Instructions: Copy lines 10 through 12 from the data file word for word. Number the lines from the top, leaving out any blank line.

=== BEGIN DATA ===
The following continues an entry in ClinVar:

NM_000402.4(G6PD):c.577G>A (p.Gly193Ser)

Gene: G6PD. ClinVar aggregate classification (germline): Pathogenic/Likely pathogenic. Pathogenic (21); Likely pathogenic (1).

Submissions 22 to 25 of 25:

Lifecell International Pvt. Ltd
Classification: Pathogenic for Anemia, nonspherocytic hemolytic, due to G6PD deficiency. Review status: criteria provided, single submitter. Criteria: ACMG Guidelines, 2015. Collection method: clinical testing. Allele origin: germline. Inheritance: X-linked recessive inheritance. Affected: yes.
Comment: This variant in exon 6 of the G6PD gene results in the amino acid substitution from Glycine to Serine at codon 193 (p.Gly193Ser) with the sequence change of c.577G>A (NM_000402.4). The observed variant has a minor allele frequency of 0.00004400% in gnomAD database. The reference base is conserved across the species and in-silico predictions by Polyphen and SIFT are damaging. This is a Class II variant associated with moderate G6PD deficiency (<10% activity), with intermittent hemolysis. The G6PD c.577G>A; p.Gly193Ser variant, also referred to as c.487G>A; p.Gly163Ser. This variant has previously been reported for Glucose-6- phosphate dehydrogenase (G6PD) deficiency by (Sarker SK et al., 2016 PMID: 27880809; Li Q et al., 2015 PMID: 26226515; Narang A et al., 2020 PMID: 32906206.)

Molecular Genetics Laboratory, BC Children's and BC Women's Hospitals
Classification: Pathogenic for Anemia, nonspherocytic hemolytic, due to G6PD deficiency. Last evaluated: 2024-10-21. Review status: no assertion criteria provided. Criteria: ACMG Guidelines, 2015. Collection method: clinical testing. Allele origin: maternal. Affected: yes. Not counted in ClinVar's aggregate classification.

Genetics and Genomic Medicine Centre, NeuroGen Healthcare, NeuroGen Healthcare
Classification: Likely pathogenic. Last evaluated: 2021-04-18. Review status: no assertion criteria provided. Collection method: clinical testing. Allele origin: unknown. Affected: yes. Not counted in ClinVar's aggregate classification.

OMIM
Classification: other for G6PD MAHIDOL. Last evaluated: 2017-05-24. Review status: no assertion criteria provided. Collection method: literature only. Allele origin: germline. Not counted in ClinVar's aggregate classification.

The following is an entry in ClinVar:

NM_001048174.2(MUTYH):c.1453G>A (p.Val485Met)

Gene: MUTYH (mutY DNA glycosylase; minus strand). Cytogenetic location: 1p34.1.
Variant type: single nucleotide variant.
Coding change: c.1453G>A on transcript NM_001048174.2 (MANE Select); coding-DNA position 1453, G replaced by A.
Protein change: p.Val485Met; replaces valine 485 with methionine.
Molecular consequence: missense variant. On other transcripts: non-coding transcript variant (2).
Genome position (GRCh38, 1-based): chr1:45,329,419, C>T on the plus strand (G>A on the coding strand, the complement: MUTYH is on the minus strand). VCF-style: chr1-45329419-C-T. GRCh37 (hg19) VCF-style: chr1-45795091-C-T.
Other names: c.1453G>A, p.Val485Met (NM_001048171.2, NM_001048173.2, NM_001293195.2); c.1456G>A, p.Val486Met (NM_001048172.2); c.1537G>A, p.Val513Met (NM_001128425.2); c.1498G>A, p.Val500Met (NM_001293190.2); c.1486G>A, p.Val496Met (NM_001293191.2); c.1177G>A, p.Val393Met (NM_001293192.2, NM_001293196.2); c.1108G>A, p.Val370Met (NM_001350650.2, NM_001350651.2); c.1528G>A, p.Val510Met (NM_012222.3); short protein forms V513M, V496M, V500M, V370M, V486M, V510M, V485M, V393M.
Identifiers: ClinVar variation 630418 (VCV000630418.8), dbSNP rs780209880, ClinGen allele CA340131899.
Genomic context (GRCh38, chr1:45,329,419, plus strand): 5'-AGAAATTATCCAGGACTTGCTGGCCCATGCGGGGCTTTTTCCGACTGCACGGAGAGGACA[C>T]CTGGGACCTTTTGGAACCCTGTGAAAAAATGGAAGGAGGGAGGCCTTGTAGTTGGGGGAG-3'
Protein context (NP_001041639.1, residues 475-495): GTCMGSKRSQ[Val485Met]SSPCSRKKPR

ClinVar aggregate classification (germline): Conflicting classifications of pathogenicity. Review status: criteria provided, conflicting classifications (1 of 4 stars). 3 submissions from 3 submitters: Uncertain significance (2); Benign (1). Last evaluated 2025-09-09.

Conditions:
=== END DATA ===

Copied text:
Genetics and Genomic Medicine Centre, NeuroGen Healthcare, NeuroGen Healthcare
Classification: Likely pathogenic. Last evaluated: 2021-04-18. Review status: no assertion criteria provided. Collection method: clinical testing. Allele origin: unknown. Affected: yes. Not counted in ClinVar's aggregate classification.

OMIM